Candi (Ancient Temples)

Candi is ancient archeological structure constructed during 7th-9th century aimed for a specific religion (Budha or Hindu). It was constructed from hundreds of volcanic or river stone blocks and assembled solely by human labor. Candi walls is often carved with reliefs depicting stories, and a stone God or Godess statue usually sits at the center. There are several candi located in Yogyakarta and it's proximity. Borobudur, one of famous candim is located in Magelang, not far from Yogyakarta. Prambanan, also a well-known candi is located in Yogyakarta-Central Java border.

  • Sambisari Temple

Candi Sambisari is very unique. Unlike other candi, it sits at estimated 6m below the ground line. It is easy to reach because it is located close to Adisucipto International Airport. You can go there by taxi. Candi Sambisari consists of one main candi and three supporting candis (perwara). You can see lingga and yoni, symbol of male and female sex, inside the main candi. In the main candi's wall, there are three statue, Agastya in south side, Ganesha in east side, and Dewi Durga in north side. From the lingga, yoni, and the statues, it has been concluded that the Sambisari was built to adore Siva Gods. There is no fixed reference about when and who built this candi. But from the Wanua III inscriptions, Candi Sambisari is predicted to be cunstructed in 9th century (812-838 AD).

  • Kalasan Temple

Candi Kalasan is located not far from Prambanan, around 2 km to the west from Prambanan or 14 km to the east from Yogyakarta. This candi is located in south side of Prambanan-Yogyakarta main road. It is the oldest Buddhist temple in Yogyakarta. Constructed in late 7th century (778 AD) by Rakai Panangkaran from Sanjaya Dinasty. He was Hindu but he built a Buddhist temple, thus it reflects peacefully religion life during that time. The relief carved in this candi are known to be the most beautiful. The wall is covered by ancient white cement called bajralepa. Candi Kalasan was built to adore Dewi Tara (Tara Godess). A Boddhisatva bronze statue used to be placed inside the candi, but this statue is not there anymore.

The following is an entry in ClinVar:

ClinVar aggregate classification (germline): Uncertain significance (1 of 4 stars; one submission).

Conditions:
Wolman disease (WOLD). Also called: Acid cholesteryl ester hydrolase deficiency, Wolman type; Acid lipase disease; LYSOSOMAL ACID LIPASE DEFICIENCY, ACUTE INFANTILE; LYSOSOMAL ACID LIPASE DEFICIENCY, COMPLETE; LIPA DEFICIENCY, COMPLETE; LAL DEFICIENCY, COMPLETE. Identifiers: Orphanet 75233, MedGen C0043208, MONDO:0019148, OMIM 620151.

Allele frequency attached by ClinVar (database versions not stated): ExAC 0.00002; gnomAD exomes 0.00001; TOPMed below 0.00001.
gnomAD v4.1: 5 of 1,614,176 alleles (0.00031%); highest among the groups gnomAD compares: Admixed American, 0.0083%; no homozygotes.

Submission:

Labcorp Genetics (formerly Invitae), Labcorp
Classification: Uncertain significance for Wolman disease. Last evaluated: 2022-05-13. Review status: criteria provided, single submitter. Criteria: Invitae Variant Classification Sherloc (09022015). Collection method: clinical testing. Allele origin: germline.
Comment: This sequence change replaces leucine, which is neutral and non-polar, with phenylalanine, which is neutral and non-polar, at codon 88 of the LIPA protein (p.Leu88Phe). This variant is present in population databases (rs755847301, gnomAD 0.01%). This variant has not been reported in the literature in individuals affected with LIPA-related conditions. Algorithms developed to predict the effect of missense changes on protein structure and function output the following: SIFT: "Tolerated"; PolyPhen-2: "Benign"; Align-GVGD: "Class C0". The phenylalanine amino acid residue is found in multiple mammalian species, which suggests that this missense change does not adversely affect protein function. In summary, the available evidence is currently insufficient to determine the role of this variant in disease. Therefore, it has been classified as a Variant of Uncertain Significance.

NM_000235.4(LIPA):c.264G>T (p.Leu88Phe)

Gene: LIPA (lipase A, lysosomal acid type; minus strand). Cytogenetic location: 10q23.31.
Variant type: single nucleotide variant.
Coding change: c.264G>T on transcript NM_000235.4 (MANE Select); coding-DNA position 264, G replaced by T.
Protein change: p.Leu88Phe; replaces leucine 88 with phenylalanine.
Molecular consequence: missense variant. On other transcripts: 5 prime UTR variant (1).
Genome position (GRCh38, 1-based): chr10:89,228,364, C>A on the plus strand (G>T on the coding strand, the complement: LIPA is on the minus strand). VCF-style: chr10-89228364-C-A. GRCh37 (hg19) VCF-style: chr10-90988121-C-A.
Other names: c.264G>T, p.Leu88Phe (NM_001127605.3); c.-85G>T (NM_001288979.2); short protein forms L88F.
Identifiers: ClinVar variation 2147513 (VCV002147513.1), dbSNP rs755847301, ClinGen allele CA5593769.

• Sari Temple

Candi Sari is located not far from Candi Kalasan, estimated 600 m to north-east from Candi Kalasan. This candi was built as an ancient Buddhist monk dormitory. Inside the candi, there are two floors with three rooms on each floor. The reliefs is similar with Candi Kalasan's and the wall is also covered with bajralepa. There are Boddhisatva and Tara Godess carved beside the windows that show us the relation between Candi Kalasan and Candi Sari. The unique rooftop consists of 9 stupas in grid. The holes in some areas shows that woods was used to complete the construction. This candi is predicted to be build in the same era with Candi Kalasan.

What you want to Do

  • Masangin (masuk antara dua beringin, passing two ficus trees). This simple and fun game is held at South Alun-alun (Sultan's square). The participant is blindfolded and he/she must walk straight to pass two ancient ficus tree. Even though it sounds like an easy task, most participants usually failed. After that, you can go to the food stalls around the corner, relax a bit and have a sip of warm Wedang Ronde (ginger drink).
  • Sunday Morning at Boulevard UGM, every Sunday, the wide main boulevard in Universitas Gadjah Mada complex (UGM) is crowded with students jogging and practicing martial arts like Karate, Silat, and Capoeira. Wake up early at 7-9 AM and head to the boulevard UGM to do a bit of exercise. After that, you can taste many kind of foods sold by stalls there. The menu includes Opor Ayam (chicken curry with rice cake), Bubur Ayam (Chicken Porridge), Siomay (fish dumplings), and Sate Ambal (chicken satay with tempeh sauce). Don't forget to check the flea market nearby.
  • Wayang Kulit (the Javanese shadow play, accompanied with gamelan orchestra are performed every night at Museum Sonobudoyo.), Jalan Trikora 6, Yogyakarta 55122 (north alun-alun),  +62 274 76775, 373617 (fax: +62 274 385664). 8PM-10PM. Rp20000.